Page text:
The following post is the third installment of an ongoing series here at the Backyard Geographer documenting seasonal ice formations on Lake Michigan. For parts 1 and 2, see this post from early last year.
No shore ice this season by December 19. Compare this to the hundreds of feet of shore ice on this date in 2010 (see photo in Part 2).
Chicago’s record-breaking, 290-day snow drought ended on December 20th but it wasn’t until December 25 that a lake effect event blanketed the lakefront in white. Note that there is still no ice on the lake.
Following the warmest year on record in Chicago, the first shore ice of the season has just formed after an extended period of night temperatures below freezing. Note that the same narrow band of exposed shore sand shows in this picture as well as in the one above.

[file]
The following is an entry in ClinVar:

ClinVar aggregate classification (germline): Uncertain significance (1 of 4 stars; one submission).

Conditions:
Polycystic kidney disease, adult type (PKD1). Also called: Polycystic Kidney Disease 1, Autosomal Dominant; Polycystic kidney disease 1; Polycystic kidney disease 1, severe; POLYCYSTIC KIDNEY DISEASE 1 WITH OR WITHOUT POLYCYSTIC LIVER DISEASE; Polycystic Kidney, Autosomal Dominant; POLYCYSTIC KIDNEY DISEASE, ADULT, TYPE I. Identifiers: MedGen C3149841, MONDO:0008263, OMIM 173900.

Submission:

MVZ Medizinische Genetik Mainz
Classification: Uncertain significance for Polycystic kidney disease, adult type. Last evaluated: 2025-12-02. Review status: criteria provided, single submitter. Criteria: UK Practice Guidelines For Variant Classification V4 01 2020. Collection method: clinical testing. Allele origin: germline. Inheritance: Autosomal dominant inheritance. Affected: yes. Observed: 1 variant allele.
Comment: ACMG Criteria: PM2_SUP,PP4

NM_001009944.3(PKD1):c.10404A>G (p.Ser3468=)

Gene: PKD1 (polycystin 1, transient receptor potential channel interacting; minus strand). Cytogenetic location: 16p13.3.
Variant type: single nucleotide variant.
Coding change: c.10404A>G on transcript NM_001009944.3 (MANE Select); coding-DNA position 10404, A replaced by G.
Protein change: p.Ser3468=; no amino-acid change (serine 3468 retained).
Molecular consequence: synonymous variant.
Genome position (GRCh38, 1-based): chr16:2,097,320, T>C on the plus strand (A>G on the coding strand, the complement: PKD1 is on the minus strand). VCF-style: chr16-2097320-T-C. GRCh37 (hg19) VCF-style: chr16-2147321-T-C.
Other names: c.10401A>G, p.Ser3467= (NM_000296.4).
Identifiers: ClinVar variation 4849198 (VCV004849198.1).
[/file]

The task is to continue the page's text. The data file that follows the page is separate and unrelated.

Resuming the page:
This photograph shows the interface where lake ice is freezing to the shore. The shore ice so far this season is only tens of feet wide compared with hundreds of feet wide in past seasons at this time.
Collections of ice volcanoes are forming in the narrow shelf of shore ice.
Details of one ice volcano and slushy floating ice that help form the ice shelf along the shore are visible.
text and images by Steve Jansen